Now that you’re armed with how web standards can improve your websites, remember
that the learning never stops. Methods and techniques are constantly being tweaked,
improved, and updated, even as I tap out the last few words of this chapter. What better
way to stay on top of the game than on the Web itself? You’ll find thousands of helpful
sites out there exploring the wonders of standards-compliant design and development.
Where do you go from here?
To close this book, I’ve collected a few of my favorite resources, which I highly recommend
visiting regularly to stay sharp on the latest developments of the web standards world.
Organizations and publications
The World Wide Web Consortium is where it all happens. This is the organization that
leads the Web and develops the standards that we all use every day. The site serves as a
reference that is chock-full of technical details on anything and everything. Although it can
be difficult to navigate and digest, this site is the definitive source for standards.
Especially helpful are the W3C’s validation tools ( Use them often to
make sure your markup is in tip-top shape. You can validate by URL or by uploading a file
you’re working on locally.
Web Standards Project
Formed in 1998, the Web Standards Project (WaSP) promotes web standards to the public
and provides educational resources for web designers and developers to carry out stan-
dards-compliant methods. WaSP also works with and encourages browser and software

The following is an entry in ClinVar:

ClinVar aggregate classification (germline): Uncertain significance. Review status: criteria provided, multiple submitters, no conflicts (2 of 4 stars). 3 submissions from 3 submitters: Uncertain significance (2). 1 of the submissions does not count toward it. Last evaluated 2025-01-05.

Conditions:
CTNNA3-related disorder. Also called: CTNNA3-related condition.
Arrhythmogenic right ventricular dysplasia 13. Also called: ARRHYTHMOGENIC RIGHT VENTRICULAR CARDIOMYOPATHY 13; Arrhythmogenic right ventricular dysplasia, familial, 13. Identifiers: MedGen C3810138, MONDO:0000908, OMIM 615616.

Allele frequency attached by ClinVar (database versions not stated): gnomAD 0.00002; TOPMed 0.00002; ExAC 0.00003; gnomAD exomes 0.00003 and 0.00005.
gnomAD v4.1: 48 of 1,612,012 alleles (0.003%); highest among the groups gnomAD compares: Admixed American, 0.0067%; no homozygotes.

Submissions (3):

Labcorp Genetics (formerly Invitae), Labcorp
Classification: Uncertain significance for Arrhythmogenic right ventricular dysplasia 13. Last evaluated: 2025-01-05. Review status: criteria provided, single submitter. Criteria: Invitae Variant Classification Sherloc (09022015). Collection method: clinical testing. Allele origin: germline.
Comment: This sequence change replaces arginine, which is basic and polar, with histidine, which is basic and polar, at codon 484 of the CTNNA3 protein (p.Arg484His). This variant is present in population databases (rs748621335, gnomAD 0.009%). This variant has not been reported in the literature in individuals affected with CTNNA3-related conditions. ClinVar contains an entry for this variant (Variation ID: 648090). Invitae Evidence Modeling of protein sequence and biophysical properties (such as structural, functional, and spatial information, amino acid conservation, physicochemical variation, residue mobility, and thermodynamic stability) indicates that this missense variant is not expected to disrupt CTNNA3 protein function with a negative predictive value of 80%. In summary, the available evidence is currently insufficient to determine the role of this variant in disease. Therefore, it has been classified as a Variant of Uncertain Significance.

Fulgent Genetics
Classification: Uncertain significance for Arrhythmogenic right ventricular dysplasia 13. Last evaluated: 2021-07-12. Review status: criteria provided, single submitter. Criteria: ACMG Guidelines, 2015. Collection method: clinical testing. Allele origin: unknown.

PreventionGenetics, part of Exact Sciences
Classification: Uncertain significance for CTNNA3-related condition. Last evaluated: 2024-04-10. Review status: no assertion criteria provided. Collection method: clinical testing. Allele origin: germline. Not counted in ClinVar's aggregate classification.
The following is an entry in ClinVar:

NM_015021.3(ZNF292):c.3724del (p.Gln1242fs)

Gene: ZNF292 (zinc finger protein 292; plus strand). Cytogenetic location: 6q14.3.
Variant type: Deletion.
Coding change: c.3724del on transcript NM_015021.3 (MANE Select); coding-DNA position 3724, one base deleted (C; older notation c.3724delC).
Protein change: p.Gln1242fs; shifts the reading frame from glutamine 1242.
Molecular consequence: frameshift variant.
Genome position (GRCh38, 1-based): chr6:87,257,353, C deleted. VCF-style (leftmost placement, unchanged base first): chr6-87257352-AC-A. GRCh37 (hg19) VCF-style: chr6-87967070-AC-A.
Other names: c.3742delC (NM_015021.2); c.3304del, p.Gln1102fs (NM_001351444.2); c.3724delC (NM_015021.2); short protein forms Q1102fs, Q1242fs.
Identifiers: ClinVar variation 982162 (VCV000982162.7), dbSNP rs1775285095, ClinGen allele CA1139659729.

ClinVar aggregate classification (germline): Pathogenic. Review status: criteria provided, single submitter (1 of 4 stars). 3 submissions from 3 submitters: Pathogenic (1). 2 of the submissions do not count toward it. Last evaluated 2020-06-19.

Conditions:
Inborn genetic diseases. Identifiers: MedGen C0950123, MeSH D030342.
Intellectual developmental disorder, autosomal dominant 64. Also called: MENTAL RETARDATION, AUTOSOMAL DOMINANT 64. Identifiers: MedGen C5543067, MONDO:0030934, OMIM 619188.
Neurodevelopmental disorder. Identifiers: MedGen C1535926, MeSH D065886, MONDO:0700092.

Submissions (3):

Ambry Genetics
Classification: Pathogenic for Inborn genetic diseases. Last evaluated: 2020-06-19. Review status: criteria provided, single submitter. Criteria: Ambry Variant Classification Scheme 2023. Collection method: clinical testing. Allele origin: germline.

makers to adhere to the standards that it promotes.
The Web Standards Project site is filled with resources on everything standards related.
A List Apart
Founded by Jeffrey Zeldman and Brian Platz in 1998, A List Apart magazine explores the
design, development, and meaning of web content, with a special focus on techniques and
benefits of designing with web standards.
This indispensable online magazine has published many great tips and techniques on a
wide variety of standards-compliant design, development, and business topics. A must-
read “for people who make websites.”
CSS Zen Garden
Planted and curated by standards guru and WaSP member Dave Shea, the CSS Zen Garden
is “a demonstration of what can be accomplished visually through CSS-based design.”
Designers submit their own CSS designs that each reference the same markup structure.
What results is a continually updated showcase of cutting-edge CSS design.
A fantastic inspiration—and also a great destination to point CSS naysayers to. (I’m refer-
ring to those who believe CSS is incapable of great design. Ha! And to think that would
even cross someone’s mind.)
Dive Into Accessibility
Mark Pilgrim published this online book to help people better understand how easy acces-
sibility features can be to implement and also who benefits from these features.
Taking the perspective from five people, each with a different disability, the information is
incredibly easy to understand. Read through Mark’s explanations, and your sites will be
better because of them.
css-discuss “is a mailing list devoted to talking about CSS and ways to use it in the real
world.” This is a great place to ask questions and get answers as you’re exploring the ben-
efits of CSS. Plenty of helpful folks are out there with the knowledge to get you through
just about anything.
Digital Web Magazine
Published by Nick Finck, Digital Web Magazine was an online magazine full of columns,
news, and tutorials for web designers. The site “closed its doors” in March 2009, but its
archive is well worth browsing.
Web design and development online publication with “in-depth features, audio interviews,
training sessions and reviews,” brought to you by the folks at Carsonified, a company that
puts together popular conferences, workshops, and other web-related products.

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